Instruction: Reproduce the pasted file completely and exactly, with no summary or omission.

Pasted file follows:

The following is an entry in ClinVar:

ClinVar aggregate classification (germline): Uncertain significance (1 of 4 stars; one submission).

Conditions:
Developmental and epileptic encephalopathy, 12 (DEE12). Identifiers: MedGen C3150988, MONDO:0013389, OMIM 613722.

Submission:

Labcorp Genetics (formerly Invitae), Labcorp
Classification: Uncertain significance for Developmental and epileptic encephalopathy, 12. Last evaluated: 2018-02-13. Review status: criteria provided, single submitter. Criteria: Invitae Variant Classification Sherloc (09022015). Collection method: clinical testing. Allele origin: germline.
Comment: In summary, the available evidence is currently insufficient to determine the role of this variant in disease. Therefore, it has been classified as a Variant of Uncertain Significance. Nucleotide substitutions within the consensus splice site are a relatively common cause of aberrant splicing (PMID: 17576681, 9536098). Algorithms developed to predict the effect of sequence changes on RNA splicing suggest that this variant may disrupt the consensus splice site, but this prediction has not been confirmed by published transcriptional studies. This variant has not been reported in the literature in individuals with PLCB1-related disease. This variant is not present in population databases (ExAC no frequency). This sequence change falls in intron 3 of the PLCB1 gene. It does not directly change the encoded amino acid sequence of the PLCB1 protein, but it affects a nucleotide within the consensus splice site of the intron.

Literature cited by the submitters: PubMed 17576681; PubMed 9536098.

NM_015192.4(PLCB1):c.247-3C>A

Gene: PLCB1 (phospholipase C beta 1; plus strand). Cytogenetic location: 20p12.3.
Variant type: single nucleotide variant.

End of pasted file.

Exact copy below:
The following is an entry in ClinVar:

ClinVar aggregate classification (germline): Uncertain significance (1 of 4 stars; one submission).

Conditions:
Developmental and epileptic encephalopathy, 12 (DEE12). Identifiers: MedGen C3150988, MONDO:0013389, OMIM 613722.

Submission:

Labcorp Genetics (formerly Invitae), Labcorp
Classification: Uncertain significance for Developmental and epileptic encephalopathy, 12. Last evaluated: 2018-02-13. Review status: criteria provided, single submitter. Criteria: Invitae Variant Classification Sherloc (09022015). Collection method: clinical testing. Allele origin: germline.
Comment: In summary, the available evidence is currently insufficient to determine the role of this variant in disease. Therefore, it has been classified as a Variant of Uncertain Significance. Nucleotide substitutions within the consensus splice site are a relatively common cause of aberrant splicing (PMID: 17576681, 9536098). Algorithms developed to predict the effect of sequence changes on RNA splicing suggest that this variant may disrupt the consensus splice site, but this prediction has not been confirmed by published transcriptional studies. This variant has not been reported in the literature in individuals with PLCB1-related disease. This variant is not present in population databases (ExAC no frequency). This sequence change falls in intron 3 of the PLCB1 gene. It does not directly change the encoded amino acid sequence of the PLCB1 protein, but it affects a nucleotide within the consensus splice site of the intron.

Literature cited by the submitters: PubMed 17576681; PubMed 9536098.

NM_015192.4(PLCB1):c.247-3C>A

Gene: PLCB1 (phospholipase C beta 1; plus strand). Cytogenetic location: 20p12.3.
Variant type: single nucleotide variant.